3. The will of the people shall be the basis of the authority of government; this will shall be expressed in periodic and genuine elections which shall be by universal and equal suffrage and shall be held by secret vote or by equivalent free voting procedures.
Everyone, as a member of society, has the right to social security and is entitled to realization, through national effort and international co-operation and in accordance with the organization and resources of each State, of the economic, social and cultural rights indispensable for his dignity and the free development of his personality.
1. Everyone has the right to work, to free choice of employment, to just and favourable conditions of work and to protection against unemployment.
2. Everyone, without any discrimination, has the right to equal pay for equal work.
3. Everyone who works has the right to just and favourable remuneration ensuring for himself and his family an existence worthy of human dignity, and supplemented, if necessary, by other means of social protection.
4. Everyone has the right to form and to join trade unions for the protection of his interests.
Everyone has the right to rest and leisure, including reasonable limitation of working hours and periodic holidays with pay.
1. Everyone has the right to a standard of living adequate for the health and well-being of himself and of his family, including food, clothing, housing and medical care and necessary social services, and the right to security in the event of unemployment, sickness, disability, widowhood, old age or other lack of livelihood in circumstances beyond his control.
2. Motherhood and childhood are entitled to special care and assistance. All children, whether born in or out of wedlock, shall enjoy the same social protection.
1. Everyone has the right to education. Education shall be free, at least in the elementary and fundamental stages. Elementary education shall be compulsory. Technical and professional education shall be made generally available and higher education shall be equally accessible to all on the basis of merit.
2. Education shall be directed to the full development of the human personality and to the strengthening of respect for human rights and fundamental freedoms. It shall promote understanding, tolerance and friendship among all nations, racial or religious groups, and shall further the activities of the United Nations for the maintenance of peace.
3. Parents have a prior right to choose the kind of education that shall be given to their children.
1. Everyone has the right freely to participate in the cultural life of the community, to enjoy the arts and to share in scientific advancement and its benefits.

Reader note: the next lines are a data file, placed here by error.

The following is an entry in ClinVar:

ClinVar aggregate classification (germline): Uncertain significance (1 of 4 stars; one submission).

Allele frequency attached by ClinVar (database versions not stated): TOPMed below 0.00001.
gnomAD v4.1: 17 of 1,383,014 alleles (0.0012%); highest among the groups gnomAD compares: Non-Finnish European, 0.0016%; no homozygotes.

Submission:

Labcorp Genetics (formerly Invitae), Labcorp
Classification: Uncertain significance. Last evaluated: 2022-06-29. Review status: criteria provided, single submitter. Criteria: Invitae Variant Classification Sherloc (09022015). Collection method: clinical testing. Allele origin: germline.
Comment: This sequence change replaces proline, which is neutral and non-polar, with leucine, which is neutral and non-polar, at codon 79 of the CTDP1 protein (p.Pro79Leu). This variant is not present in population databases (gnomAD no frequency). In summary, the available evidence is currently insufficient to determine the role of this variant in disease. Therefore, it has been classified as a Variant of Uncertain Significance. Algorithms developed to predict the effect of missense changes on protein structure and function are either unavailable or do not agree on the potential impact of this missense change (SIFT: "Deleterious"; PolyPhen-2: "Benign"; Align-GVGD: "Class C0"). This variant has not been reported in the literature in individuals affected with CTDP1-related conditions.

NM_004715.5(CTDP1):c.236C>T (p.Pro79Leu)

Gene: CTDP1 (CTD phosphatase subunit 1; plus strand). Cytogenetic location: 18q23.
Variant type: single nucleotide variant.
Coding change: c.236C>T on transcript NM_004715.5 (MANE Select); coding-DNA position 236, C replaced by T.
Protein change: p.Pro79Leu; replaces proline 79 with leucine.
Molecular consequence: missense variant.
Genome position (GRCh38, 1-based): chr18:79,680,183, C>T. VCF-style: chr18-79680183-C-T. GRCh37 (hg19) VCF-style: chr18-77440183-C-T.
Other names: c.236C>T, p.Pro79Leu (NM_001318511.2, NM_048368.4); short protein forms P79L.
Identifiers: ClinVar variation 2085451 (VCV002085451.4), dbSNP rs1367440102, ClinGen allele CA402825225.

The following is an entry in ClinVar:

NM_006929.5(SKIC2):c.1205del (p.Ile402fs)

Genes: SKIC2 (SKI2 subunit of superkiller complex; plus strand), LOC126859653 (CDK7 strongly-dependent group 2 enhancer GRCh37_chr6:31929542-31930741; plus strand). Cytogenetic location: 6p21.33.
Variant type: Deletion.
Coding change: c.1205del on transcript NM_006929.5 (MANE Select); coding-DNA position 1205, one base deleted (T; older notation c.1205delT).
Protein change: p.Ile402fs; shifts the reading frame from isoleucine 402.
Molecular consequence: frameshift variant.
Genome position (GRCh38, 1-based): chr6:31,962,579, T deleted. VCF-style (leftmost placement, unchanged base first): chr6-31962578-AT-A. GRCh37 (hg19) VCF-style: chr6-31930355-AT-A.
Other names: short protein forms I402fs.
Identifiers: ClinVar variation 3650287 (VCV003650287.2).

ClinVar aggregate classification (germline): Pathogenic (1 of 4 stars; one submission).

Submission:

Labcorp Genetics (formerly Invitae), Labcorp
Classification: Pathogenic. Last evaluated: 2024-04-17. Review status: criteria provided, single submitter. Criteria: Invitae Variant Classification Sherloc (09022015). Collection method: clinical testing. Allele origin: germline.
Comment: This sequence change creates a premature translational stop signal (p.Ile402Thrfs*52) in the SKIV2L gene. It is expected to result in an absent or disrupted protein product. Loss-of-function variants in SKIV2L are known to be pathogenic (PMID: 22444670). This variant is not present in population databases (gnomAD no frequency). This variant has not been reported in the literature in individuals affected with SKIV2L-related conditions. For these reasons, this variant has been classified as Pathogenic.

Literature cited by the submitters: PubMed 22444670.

2. Everyone has the right to the protection of the moral and material interests resulting from any scientific, literary or artistic production of which he is the author.
Everyone is entitled to a social and international order in which the rights and freedoms set forth in this Declaration can be fully realized.
1. Everyone has duties to the community in which alone the free and full development of his personality is possible.
2. In the exercise of his rights and freedoms, everyone shall be subject only to such limitations as are determined by law solely for the purpose of securing due recognition and respect for the rights and freedoms of others and of meeting the just requirements of morality, public order and the general welfare in a democratic society.
3. These rights and freedoms may in no case be exercised contrary to the purposes and principles of the United Nations.
Nothing in this Declaration may be interpreted as implying for any State, group or person any right to engage in any activity or to perform any act aimed at the destruction of any of the rights and freedoms set forth herein.
Suggested Classroom Activities
1. Have students locate rights that appear in both the Universal Declaration of Human Rights and the United States Bill of Rights. Ask them to consider why these rights appear in both documents. Does this suggest these are particularly fundamental rights?
2. Have students identify rights that are listed in the Universal Declaration of Human Rights but not in the Bill of Rights. Ask them to consider why these rights do not appear in the Bill of Rights. Are they somehow less fundamental or important? Or are they so important that the authors of the Bill of Rights didn’t think they needed to be written down? More generally, how do we decide whether a right should or should not be written down? What are the consequences or implications of writing down some rights but not others?